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We celebrate 20 years of Tool's Lateralus on the cover of the new issue of Prog!

Prog 121
(Image credit: Future)

Enigmatic US prog rockers Tool grace the front cover of the new issue of Prog Magazine, which is on sale now.

Tool's Lateralus album is 20 years old this year. Arguably one of the most important modern prog albums, it helped reignite interest in the genre whilst going on to not only reach No. 1 in the US album chart, but going on to outsell the likes of Madonna, Eminem and Jay Z! In a rare and exclusive interview with the band, we tell the story of the album that broke all the rules.

Also in Prog 121...

Tom Newman - The Tubular Bells producer returns to the faerie realm with A Faerie Symphony II.

Big Big Train - The new-look prog band unveil their brand new album, Common Ground.

Giancarlo Erra - The Nosound man shares the personal journey of his latest solo album.

Gentle Giant - The prog legends reveal the inside story of 1975’s Free Hand

Darryl Way - The former Curved Air violinist discusses Destinations 2 and his career so far in the Prog Interview

Mariusz Duda - The Riverside and Lunatic Soul man walks a different musical path on his current solo release.

Esa Holopainen - The Amorphis guitarist unleashes his inner prog fan on his debut solo record.

Motorpsycho - The hard-working Norwegian trio are back with more genre-bending fun.

Frost* - With their new album Day And Age, the sky seems the limit for these UK proggers.

Jane Getter - The jazz-prog guitarist discusses her hot new album, Anomalia.

Spiritualized - Jason Pierce reflects on the indie proggers’ first four releases, now out on vinyl.

Vienna Circle - The UK prog rockers return with their first album in eight years.

Gary Kemp - He was once a Blitz Kid forging a New Romantic path with Spandau Ballet. These days he’s better known as singer and guitarist with Nick Mason’s Saucerful Of Secrets. Which certainly begs the question: how prog is Gary Kemp?

Lyle Workman - Former Bourgeois Tagg man Lyle Workman discusses his new album, and what it was like working with Beck, Todd Rundgren and Jellyfish.

Derek Sherinian - Sons Of Apollo and Black Country Communion keyboard wizard Derek Sherinian tells us about his prog world of ELP, Rick Wakeman and, er, Dr Dre!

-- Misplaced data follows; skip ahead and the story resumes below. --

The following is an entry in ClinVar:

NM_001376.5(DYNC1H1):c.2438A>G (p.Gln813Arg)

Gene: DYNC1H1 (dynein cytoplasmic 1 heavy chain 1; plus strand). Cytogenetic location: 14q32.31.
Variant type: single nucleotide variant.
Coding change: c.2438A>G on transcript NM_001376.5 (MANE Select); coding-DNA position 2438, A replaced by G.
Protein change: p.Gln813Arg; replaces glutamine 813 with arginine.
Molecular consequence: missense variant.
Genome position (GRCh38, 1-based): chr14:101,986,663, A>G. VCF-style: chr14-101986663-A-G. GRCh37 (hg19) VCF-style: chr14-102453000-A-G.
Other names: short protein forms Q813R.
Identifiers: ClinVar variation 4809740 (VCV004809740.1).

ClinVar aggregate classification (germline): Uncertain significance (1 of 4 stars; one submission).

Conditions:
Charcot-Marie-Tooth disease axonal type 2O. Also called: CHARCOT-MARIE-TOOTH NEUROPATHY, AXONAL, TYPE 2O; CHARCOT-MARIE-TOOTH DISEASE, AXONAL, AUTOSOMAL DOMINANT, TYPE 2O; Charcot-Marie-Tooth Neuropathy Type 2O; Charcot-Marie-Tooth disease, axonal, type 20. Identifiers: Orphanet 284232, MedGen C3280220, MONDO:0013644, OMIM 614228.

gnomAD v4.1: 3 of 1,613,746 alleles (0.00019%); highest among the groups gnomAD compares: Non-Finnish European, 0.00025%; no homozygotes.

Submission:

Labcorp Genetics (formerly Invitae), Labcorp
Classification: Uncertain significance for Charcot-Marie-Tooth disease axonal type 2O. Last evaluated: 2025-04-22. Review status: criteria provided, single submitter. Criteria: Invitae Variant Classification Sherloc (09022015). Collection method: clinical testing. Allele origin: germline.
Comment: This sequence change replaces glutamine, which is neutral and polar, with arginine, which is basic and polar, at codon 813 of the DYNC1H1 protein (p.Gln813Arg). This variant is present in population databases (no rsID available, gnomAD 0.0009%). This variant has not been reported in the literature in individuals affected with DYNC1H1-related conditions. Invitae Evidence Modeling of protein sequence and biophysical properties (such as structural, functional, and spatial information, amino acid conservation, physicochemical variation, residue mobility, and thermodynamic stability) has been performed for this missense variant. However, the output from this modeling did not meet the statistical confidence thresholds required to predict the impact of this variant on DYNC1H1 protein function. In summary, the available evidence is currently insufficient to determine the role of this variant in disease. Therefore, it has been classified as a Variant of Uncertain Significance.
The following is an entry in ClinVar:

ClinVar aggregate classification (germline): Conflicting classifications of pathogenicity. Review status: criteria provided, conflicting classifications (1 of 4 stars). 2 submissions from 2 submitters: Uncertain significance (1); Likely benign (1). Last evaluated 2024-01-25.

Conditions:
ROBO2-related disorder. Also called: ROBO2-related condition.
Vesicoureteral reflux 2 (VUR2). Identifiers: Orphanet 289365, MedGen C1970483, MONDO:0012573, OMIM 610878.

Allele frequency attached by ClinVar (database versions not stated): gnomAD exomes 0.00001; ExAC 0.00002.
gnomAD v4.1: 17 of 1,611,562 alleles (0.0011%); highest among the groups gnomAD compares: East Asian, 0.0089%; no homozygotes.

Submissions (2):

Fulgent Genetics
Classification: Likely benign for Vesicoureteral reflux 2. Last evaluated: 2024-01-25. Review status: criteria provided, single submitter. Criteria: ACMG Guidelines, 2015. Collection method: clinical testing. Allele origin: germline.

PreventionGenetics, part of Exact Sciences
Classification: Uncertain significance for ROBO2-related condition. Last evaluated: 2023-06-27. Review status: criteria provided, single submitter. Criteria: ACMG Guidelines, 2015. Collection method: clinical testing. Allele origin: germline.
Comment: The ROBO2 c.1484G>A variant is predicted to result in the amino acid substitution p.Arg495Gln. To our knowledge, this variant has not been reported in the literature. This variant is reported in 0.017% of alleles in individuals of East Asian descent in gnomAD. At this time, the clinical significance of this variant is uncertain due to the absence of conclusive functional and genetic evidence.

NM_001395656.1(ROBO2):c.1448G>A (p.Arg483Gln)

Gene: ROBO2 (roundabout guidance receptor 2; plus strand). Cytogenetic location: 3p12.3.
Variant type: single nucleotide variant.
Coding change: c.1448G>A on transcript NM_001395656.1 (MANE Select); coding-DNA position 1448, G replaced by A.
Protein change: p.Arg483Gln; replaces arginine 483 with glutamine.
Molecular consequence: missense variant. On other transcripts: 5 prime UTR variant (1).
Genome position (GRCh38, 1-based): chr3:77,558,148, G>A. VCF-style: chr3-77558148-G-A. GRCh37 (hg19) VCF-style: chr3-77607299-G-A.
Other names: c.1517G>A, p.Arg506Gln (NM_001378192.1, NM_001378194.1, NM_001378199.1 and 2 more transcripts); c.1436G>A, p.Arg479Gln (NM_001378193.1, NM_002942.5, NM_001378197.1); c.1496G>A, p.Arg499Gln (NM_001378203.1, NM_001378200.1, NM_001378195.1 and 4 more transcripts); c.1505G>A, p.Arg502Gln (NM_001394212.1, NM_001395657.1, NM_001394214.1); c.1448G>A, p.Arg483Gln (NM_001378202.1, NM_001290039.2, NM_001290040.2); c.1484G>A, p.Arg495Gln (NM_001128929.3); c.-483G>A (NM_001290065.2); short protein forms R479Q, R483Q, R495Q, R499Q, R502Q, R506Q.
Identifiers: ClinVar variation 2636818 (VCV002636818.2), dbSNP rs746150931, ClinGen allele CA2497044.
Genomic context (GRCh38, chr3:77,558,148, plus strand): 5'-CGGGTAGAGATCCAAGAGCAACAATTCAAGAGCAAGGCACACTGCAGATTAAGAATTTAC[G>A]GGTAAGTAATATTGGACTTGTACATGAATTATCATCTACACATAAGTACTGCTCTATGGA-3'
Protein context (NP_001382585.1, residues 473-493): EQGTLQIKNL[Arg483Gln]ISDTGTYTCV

Plus album reviews Big Big TrainPorcupine Tree, Gentle Giant, Frank Zappa, Asia, Opeth, Devin Townsend, Magenta, Roger Chapman, Greenslade, Styx, Danny Elfman, Teramaze, Raven Bush, Theo Travis, Enslaved, Laura Meade, Gary Kemp, Plenty, The Resonance Association, Giancarlo Erra, Graham Bond Organization, Crack The Sky and more…

And music from That Joe Payne, Head With WingsAislesAspic Boulveard Panoply, There Is No Time and more on the free CD.

Prog

Here's our guide on how best to get a hold of your copy of Prog while we're still feeling the effects of the COVID-19 crisis.

Prog is still on sale in the UK in most supermarkets and newsagents, even during current Covid-related restrictions, so you should have options on the high street. You can use our store finder to find your nearest stockist. Delays are possible as stores prioritise the delivery of different lines of stock. 

* The easiest option for everyone would be to go digital. You can get single digital issues from the Apple Store, from Zinio and all manner of digital magazine retailers.

* Subscribe to Prog. We are now accepting subscriptions from the rest of the world. Subscriptions available here.

* In North America, Prog is available is branches of Barnes & Noble and Books-A-Million, although new issues do not go on sale until a couple of weeks after they're published in The UK. 

* Single print issues of Prog can be purchased online from Magazines Direct and also Burning Shed. MFM is still holding more stock than usual. Use the drop down menu to select issue number.

Use the dropdown menu highlighted in the image below to choose the number of the issue you require. It should default to the current issue on sale but can be used to buy older issues too.

Prog

(Image credit: Future)
Jerry Ewing

Founder and Editor of Prog Magazine. Enjoys almost all progressive music in its many guises, but is especially partial to a slice of post rock.